Even some mainstream journalists see through the tripe they're asked to report, as Project Veritas' recent leak of an ABC reporter calling out a conspiracy to suppress her story on suspiciously-deceased pedophile Jeffrey Epstein proved. A media apparatus that can't even fool the people on its payroll is in a sad state indeed.
Powerful people and intelligence agencies who don't want the hoi polloi probing their misdeeds are aware they have a crisis of credibility on their hands. Even the FBI, in a memo warning agents that conspiracy theorists (like literally everyone else) are dangerous loonies, had to admit that the "uncovering of real conspiracies or cover-ups involving illegal, harmful, or unconstitutional activities by government officials or leading political figures" might be behind the outbreak of conspiracy theorizing that had seized the nation. In other words, conspiracy theories are everywhere because conspiracies are everywhere.
The tradition of labeling ideas conspiracy theories to discredit them is itself a conspiracy - a documented one. The term was weaponized in 1967 in a CIA memo about how to quash criticism of the Warren Report, the product of the government investigation into President John F. Kennedy's murder. The memo laments that some 46 percent of Americans did not believe the assassin acted alone, and details how the agency might "counter and discredit the claims of the conspiracy theorists" suggesting others were involved. It recommends "employ[ing] propaganda assets to refute the attacks of the critics. Book reviews and feature articles are particularly appropriate for this purpose." The agency had infiltrated mainstream media through its Operation Mockingbird, paying or even planting journalists to push favorable viewpoints, and a flood of articles denouncing ‘conspiracy theorists' followed, pushing the term into the popular lexicon.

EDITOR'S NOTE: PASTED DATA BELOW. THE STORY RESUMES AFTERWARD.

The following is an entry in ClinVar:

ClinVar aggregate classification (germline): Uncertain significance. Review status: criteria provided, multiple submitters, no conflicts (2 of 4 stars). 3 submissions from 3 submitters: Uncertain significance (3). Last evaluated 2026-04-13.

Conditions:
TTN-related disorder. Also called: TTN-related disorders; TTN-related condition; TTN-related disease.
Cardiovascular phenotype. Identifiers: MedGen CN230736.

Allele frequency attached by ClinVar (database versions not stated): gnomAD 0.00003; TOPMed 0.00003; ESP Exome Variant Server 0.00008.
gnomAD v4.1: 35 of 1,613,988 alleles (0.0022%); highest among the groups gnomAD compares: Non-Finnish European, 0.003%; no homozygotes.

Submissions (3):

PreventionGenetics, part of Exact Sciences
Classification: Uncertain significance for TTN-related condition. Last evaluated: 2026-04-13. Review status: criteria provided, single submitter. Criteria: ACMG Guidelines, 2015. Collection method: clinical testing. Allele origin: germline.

Over half a century later, the CIA's plan hasn't worked very well - a 2017 poll found that the percentage of Americans who believe JFK's death was the result of a conspiracy had swelled to 61 percent. But rather than come up with a new strategy, the media's narrative managers have simply doubled down on the failed one, expanding the range of opinions smeared as "conspiracy theories" and heaping scorn upon their adherents.
Featurearticlesstilltry to shame people , diagnosing anyone suspicious of threadbare media narratives with the societal psychosis of ‘conspiracism.' It may work to keep inconvenient truths out of the mainstream media, but in the absence of a compelling alternative narrative - one that can't be disproven by the evidence of one's own senses (or a few minutes' research on the internet) - conspiracy-shaming is a weak weapon. People are much less likely to look for conspiratorial explanations if the "facts" presented by the media make sense. But if mainstream narratives continue to decline in believability, pretty soon people will be dismissing establishment journalists as "coincidence theorists."